For better and much worse, 2022 was the pinnacle of sports. The year began with the Beijing Winter Olympics, with the International Olympic Committee insisting on its position of “political neutrality” regarding the crimes against humanity faced by the Uyghurs. The war in Ukraine then forced the IOC and FIFA to back down, but they admitted – many years too late – that allowing Russia to host the 2014 Winter Olympics and the 2018 FIFA World Cup was unwise.
In the months that followed, all lessons from the Russian experience were promptly forgotten by the world’s sporting elite. The International Cricket Council has sold its soul to Aramco, the Saudi oil giant controlled by a brutal regime notorious for dismembering dissidents with bone saws. There’s also the trivia that Aramco alone has caused 4% of global greenhouse gas emissions in recent decades.
Formula 1 continues to enjoy the favor of repressive regimes, including Azerbaijan (crushing dissent at home and committing war crimes in Nagorno-Karabakh) and the very same Saudis (who are also enjoying their first year as owners of an English Premier League team). The global cycling body even blacklisted a journalist who asked tough questions about the sport’s links to the oppressive Turkmen regime and Russian oligarchs.
And all this as we head into a sporting World Cup: literally, the men’s World Cup in Qatar, an autocratic state with few civil liberties where LGBTQI+ relationships can lead to imprisonment and which has overseen the deaths of at least 6,500 migrants. workers in frenetic construction activity before the tournament.
Against a gloomy backdrop, a recent athlete and fan-led backlash against domestic sports washing offered a ray of light. It is finally a showdown for those who in words former Wallabies captain Senator David Pocock “use the teams we love to advertise and buy social licence”?
The developments of the past week – in netball, cricket and AFL – are certainly a promising start. It builds on years of hard work by Australian athletes, players’ unions and activists, with Pocock and his wife Emma (co-founder of FrontRunners) at the forefront. They show the promise of the moment; growing community recognition that fossil fuel sponsorship is as reprehensible as tobacco sponsorship and should also be banned. A greater awareness of the basic premise of sportswashing – cash for social license – and an appreciation that we can do better.
This is a wave that is certainly just beginning, especially in the climate space. It seems inevitable that Santos’ sponsorship of the Wallabies and the Tour Down Under, Woodside’s sponsorship of the Fremantle Dockers and Adani’s commercial links with the North Queensland Cowboys are coming to an end. Activism breeds activism, success breeds success. As some athletes and sports have success fighting against athletes, the movement will generate its own self-sustaining momentum.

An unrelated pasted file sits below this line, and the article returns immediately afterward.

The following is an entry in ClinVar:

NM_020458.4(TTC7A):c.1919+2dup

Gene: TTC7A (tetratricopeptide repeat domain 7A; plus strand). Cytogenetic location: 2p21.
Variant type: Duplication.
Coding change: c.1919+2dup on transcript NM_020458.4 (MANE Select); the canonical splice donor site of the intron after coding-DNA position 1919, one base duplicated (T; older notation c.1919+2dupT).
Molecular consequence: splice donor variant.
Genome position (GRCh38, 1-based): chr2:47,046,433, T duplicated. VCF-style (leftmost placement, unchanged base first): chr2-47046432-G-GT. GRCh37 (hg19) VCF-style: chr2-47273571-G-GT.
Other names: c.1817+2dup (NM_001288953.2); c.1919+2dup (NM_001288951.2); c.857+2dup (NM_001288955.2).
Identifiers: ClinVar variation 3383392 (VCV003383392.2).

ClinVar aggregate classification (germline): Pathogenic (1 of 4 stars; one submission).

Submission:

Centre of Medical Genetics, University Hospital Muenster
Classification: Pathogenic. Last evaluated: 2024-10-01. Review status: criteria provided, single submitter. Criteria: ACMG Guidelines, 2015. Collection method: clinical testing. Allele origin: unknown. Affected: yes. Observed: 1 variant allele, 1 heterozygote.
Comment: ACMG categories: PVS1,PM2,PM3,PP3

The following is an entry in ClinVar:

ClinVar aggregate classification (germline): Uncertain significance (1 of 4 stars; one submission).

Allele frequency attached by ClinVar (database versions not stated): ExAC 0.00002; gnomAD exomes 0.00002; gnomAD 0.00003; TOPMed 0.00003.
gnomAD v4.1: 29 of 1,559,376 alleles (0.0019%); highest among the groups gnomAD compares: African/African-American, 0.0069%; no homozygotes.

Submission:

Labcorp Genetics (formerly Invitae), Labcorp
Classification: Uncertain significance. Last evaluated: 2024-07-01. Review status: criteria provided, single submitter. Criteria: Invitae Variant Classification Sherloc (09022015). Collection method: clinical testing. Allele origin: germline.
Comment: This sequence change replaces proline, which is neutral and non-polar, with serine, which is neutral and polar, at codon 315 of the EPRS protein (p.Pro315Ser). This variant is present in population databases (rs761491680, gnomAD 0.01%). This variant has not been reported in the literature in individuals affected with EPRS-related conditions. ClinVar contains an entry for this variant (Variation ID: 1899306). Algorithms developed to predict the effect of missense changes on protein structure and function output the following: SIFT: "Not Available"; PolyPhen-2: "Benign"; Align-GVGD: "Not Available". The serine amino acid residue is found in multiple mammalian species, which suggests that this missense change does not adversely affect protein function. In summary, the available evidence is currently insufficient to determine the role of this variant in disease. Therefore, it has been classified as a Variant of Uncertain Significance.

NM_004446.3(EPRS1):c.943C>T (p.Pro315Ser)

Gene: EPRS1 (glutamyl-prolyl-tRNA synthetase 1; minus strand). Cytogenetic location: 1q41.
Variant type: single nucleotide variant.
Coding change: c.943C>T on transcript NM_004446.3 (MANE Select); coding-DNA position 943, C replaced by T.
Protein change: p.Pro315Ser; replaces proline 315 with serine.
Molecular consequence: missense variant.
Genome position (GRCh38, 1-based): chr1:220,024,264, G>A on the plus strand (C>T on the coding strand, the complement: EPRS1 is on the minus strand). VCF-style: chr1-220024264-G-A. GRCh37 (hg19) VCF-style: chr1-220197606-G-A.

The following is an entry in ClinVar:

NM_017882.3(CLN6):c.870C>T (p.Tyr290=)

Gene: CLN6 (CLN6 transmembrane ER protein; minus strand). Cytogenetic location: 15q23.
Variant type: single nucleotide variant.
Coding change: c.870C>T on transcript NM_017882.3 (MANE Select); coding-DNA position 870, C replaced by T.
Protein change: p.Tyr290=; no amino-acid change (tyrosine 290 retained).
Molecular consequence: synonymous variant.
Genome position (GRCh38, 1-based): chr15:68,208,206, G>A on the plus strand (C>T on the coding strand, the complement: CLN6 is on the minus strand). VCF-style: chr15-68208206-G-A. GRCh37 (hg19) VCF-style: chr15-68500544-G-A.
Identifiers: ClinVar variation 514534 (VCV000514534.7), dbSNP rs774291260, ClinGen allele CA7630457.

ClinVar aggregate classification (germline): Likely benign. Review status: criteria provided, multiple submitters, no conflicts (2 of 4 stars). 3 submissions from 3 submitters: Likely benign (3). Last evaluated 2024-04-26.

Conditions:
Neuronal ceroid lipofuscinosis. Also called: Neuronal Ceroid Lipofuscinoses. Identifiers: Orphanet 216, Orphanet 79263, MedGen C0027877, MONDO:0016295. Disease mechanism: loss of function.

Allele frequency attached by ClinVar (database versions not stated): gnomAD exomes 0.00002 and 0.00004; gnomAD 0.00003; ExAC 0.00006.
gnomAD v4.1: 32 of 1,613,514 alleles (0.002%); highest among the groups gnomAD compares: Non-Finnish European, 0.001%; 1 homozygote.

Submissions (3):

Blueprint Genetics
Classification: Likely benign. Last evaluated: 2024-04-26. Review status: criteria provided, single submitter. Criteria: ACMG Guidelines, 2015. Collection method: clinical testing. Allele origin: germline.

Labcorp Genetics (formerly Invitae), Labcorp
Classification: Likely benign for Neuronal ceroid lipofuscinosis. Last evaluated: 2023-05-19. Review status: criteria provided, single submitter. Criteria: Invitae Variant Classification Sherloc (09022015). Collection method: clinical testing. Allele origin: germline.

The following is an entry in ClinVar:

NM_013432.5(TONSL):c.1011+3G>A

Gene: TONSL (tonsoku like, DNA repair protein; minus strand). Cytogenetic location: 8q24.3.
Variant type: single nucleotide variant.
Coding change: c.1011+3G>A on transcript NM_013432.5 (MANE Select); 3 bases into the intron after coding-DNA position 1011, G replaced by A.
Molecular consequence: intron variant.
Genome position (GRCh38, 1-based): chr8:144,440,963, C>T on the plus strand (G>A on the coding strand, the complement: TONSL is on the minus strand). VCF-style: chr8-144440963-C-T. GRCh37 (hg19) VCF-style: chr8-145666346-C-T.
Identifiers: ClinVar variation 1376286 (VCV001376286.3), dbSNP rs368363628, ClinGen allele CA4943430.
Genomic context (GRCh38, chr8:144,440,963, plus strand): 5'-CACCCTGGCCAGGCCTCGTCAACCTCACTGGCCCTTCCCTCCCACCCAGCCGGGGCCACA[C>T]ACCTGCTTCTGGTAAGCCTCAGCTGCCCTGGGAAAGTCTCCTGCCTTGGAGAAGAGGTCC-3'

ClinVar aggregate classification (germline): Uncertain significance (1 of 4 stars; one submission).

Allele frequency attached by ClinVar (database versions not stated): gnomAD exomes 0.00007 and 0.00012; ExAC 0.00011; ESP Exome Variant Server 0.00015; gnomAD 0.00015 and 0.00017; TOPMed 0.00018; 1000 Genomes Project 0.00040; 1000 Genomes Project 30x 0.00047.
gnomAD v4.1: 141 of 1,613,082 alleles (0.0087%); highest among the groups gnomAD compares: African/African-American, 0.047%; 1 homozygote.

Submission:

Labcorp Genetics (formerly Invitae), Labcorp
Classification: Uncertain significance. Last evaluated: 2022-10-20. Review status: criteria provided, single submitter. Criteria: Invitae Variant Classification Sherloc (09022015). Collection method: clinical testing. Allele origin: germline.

It won’t be long before state governments are involved; there is already a push to ban fossil fuel advertising in stadiums (the Greens have introduced a bill in NSW). How attractive will Woodside’s sponsorship deal look if the logo is covered every time Fremantle plays in Sydney?
But it would be premature to celebrate just yet, especially when the World Cup – the pinnacle of sports enjoyment – is so close. It is understood the Socceroos will make a public statement on human rights in Qatar ahead of the World Cup; otherwise, football Australia has been remarkably quiet.
The stance taken by Australian netballers is an instructive example of both the hope and the reality in the fight against sportswashing right now. Gina Rinehart is Australia’s richest person, one of our most influential global warming deniers, and an advocate of climate-destroying government inaction. Independently and through his companies, he has also financed swimming, volleyball, rowing and artistic swimming for years with great effect. Veteran swimmer Cate Campbell said during last year’s Tokyo Olympics that Rinehart “saved swimming” through her financial contributions to the sport.
In 2022, Hancock Prospecting stepped up its contributions, perhaps with an eye to growing community discontent with climate change deniers and the opportunity presented by Brisbane’s 2032 home Olympics. In January, Hancock became the main sponsor of the Australian Olympic team. The company recently extended this grandeur to netball, a sport facing financial oblivion, with a multi-million dollar deal.
Current and former Diamonds players have objected to the deal, noting Rinehart’s views on climate change and past comments about Indigenous Australians by her late father Lang Hancock, who founded the family business.
The Diamonds played in uniforms without the Hancock logo in the recent series, but the deal remains in place and Netball Australia has tried to play down the dispute. An objection to sponsorship by Indigenous player, Noongar woman Donnell Wallam, was described by governing body and captain Liz Watson as a “cultural sensitivity” on Tuesday. Because objecting to wearing the logo of a company founded by someone who called for the forced sterilization of the first people in Australia is clearly nothing more than cultural sensitivity.
Sport can be a powerful tool for positive social change. He can also be hijacked by companies and brutal authoritarian regimes who want to use his emotional power to improve their reputation. The backlash against sportswashing in Australia has been encouraging in recent weeks. But a lot of work needs to be done to get the likes of Santos, Woodside and Hancock Prospecting out of Australian sport.
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